By Sherman Johnson
What a difference a year makes. Prior to last night I admit that like a lot of other folks, I hadn’t been paying much attention to the alternate (some say inferior) tourney because I’d been preoccupied with the major one. Going into the NIT semis I figured the match-ups were a precursor to a repeat of last year’s big game between the Gators and Buckeyes. Both teams advanced through the earlier rounds of this year’s tournament with relative ease, and reviewing some of the games of tonight’s contestants, I started to wonder how either team didn’t make it to the big dance. But then a few minutes into the first game of the night between Florida and UMass I soon started to realize why.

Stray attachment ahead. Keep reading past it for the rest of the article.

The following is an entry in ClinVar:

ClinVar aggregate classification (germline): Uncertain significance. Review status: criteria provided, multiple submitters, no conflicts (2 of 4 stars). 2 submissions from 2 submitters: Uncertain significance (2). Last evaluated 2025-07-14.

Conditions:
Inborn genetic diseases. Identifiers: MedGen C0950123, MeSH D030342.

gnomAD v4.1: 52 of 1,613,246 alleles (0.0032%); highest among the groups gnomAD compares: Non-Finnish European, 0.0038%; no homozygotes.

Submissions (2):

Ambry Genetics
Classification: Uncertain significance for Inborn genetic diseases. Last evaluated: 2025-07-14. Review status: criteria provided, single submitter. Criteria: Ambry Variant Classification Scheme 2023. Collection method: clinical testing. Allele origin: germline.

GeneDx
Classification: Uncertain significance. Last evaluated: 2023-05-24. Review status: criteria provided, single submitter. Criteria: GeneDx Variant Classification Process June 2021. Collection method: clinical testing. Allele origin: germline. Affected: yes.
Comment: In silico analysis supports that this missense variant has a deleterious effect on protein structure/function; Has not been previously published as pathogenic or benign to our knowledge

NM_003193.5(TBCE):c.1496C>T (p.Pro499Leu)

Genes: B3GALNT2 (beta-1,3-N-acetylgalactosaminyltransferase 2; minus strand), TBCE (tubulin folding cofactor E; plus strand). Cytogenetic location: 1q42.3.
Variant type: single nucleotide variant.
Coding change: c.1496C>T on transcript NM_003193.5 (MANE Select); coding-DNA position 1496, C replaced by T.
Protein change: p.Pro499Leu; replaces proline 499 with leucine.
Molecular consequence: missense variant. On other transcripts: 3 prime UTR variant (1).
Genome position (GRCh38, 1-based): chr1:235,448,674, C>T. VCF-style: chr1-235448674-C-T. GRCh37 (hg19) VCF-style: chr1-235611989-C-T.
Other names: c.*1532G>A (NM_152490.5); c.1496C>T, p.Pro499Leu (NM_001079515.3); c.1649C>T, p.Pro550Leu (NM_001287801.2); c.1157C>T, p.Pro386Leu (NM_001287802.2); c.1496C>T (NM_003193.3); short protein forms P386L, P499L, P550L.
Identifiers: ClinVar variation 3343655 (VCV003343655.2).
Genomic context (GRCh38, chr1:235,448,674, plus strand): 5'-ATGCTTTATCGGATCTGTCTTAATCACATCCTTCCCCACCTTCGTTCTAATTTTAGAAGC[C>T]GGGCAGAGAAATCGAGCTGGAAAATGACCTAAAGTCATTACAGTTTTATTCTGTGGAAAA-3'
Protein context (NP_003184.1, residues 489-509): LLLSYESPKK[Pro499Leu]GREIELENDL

The Gators got off to a better start than the Minutemen early on, but I was more impressed with the strong consistent inside game of big men Marreese Speights and Dan Werner than anything else. They anchored an already porous D that reverted to the zone a few minutes in, but they were also more sensible and consistent with their shot selections. The first few minutes of the game were characterized by the jitteriness of both teams in run-and-gun mode with quick in-bounding, rushing up-court and through their offensive sets and up with shots after a couple of passes at best. Back and forth, back and forth, and so on and so forth, neither team really able to separate themselves from the other until late in the half when the Minutemen went stone cold from outside (they never really were hot to begin with), forcing threes from so far beyond the arc people in the crowd were ducking from the rock ricocheting off the glass like a meteor. It was more like a meteor shower for UMass. They were 1 for 11 from way out with about five minutes left in the half. With all the timeouts being called to fix the cracks in the glass you would’ve figured that UMass’s coach would’ve closed down the launching pad but the Minutemen kept firing like they were in a shooting gallery full of free bullets. The only reason the lead wasn’t double digits was because of the deplorable ball handling of the Gators after they managed to collect all the misses. But still, they went into the half with a nine-point lead behind a couple of drop-step crams in the lane by Speights.